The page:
‘Government childcare policies could widen inequality’

Childcare

Child moulds from plasticine on table. Hands with plasticine.

The Government should enhance parental leave for dads and consider the potential adverse impact on equality of offering 30 free hours to children in working families, according to a report by The Sutton Trust.

The report on early education and childcare says neither of the Government’s two flagship childcare policies – the tax-free childcare scheme nor the 30 hour entitlement for working families – are well-designed to promote social mobility and will mean longer hours in state-funded early education for children who are already relatively advantaged, which may be expected to widen gaps in child development at school starting age.

The report puts especial emphasis on the quality of care being offered and calls for more training of staff. It says too many parents are missing out on targeted places for disadvantaged two year olds and that many of the available places for two year olds are not in the highest quality settings. The report also highlights cuts to financial support for parents, including the narrowing of the tax credit system and the freeze on working-age benefits, which are predicted to lead to sharp increases in child poverty in the next five years.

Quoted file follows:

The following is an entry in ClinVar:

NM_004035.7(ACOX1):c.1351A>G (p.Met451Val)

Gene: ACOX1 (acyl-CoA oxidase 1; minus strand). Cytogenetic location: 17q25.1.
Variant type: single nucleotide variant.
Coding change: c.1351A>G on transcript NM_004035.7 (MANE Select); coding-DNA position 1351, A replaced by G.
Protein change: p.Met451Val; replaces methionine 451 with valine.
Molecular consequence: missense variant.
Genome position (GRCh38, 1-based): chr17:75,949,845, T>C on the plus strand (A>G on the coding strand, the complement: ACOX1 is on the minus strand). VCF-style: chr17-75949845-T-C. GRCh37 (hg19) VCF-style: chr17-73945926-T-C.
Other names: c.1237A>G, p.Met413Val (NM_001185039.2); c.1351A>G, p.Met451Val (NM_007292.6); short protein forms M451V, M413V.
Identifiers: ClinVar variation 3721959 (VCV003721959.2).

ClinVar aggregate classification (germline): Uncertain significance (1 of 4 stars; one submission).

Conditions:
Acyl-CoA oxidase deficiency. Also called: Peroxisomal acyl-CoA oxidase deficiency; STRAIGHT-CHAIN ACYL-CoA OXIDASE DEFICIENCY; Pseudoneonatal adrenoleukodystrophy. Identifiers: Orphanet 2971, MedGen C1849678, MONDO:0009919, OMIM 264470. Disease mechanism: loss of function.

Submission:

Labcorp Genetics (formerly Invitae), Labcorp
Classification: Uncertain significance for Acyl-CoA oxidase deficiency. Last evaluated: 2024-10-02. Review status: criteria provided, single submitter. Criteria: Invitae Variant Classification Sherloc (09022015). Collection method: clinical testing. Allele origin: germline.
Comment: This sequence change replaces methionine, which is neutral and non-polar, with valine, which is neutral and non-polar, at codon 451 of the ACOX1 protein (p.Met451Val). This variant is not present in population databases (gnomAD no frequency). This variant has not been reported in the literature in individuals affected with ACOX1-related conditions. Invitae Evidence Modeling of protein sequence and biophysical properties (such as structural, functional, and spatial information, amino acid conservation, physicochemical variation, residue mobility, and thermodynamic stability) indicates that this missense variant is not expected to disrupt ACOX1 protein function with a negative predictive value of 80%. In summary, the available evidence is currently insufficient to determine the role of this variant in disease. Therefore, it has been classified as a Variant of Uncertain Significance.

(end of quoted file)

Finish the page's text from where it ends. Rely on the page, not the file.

The report makes several recommendations, including funding to ensure qualified teachers remain in school nursery and reception class and the extension of parental leave policies to give enhanced entitlements for fathers and to ensure that low-income and non-standard workers can take full advantage of them. Steps to increase leave-taking by men through measures such as providing some ‘use it or lose it’ leave and providing some leave time at a higher rate of pay – to increase father involvement and promote greater gender equity – should be a priority, says the report.
It also calls for income support for families with children, particularly those with young children, to be provided at an adequate level and for the Government to consider the potential adverse impact on equality of offering 30 free hours to children in working families and explore how to avoid the policy inadvertently increasing gaps in development at school starting age.


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